After MSA presidential election, members call for reform
2015 BEC Chairwoman Emma Henderson responds to criticism from vice chairwoman Bridget Everson.
Jan. 27, 2016
Last semester’s Missouri Students Association election highlighted major problems with the Board of Election Commissioners and MSA’s judicial system, according to students involved with MSA.
BEC Vice Chairwoman Bridget Everson wrote in an email to Senate Speaker Kevin Carr her assessment of the last election. She concluded that BEC Chairwoman Emma Henderson failed to properly interpret the bylaws. Carr provided the email to The Maneater and echoed Everson’s findings.
Henderson said Tuesday and in previous interviews that she stands by the decisions she made during the election and pointed to the support of the MSA justices and adviser Farouk Aregbe. She reiterated that point in a statement released Wednesday after publication.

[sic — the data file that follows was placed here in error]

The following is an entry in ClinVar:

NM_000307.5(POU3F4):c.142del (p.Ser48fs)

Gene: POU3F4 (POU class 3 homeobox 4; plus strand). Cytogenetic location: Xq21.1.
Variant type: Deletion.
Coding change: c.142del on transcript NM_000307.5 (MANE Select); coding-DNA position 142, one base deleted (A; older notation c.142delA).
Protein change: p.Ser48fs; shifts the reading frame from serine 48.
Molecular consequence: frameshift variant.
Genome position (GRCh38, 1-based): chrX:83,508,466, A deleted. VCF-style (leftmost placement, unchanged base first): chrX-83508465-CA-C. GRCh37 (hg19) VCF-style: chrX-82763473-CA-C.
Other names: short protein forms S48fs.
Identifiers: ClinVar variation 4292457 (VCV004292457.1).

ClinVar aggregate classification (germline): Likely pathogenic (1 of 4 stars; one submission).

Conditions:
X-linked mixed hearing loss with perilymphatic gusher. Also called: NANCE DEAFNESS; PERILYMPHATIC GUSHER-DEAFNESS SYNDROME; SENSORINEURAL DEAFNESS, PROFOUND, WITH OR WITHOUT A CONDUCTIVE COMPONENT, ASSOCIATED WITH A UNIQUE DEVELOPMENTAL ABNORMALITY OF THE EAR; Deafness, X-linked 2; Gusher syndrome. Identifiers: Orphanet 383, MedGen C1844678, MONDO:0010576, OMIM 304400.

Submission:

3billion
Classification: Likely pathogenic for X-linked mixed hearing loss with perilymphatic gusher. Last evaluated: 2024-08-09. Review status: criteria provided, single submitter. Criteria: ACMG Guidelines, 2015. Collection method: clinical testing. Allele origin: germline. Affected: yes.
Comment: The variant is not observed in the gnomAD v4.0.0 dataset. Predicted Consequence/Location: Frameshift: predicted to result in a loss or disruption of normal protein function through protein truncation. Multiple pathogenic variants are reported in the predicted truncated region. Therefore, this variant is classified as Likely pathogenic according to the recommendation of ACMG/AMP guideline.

“It saddens me that my vice chair Bridget Everson has decided to go public with a statement saying she disagreed with decisions that were made,” Henderson said in the statement released Wednesday. “That opposition would have provided useful discourse at the time. Hindsight is 20/20, so to say now that you disagree does not help anything or anyone. I hired her as a trusted advisor because I believed she would speak up and offer her insight and an opinion during the election process, not months after as more evidence is brought to light.”
Controversies surrounding both the Ejaz/Parrie and Gomez/Hanner slates were at the forefront of the election. Near the end of the election, Ejaz/Parrie received a major infraction for polling four hours too early without permission. Gomez/Hanner received their infraction for the use of the app Pocket Points to advertise their campaign.
Per the BEC handbook, the type of infractions committed by these campaigns would have resulted in a three-day ban on campaigning for each slate. However, BEC Chairwoman Emma Henderson allowed the slates to pay a $300 fine to allow each slate to continue campaigning.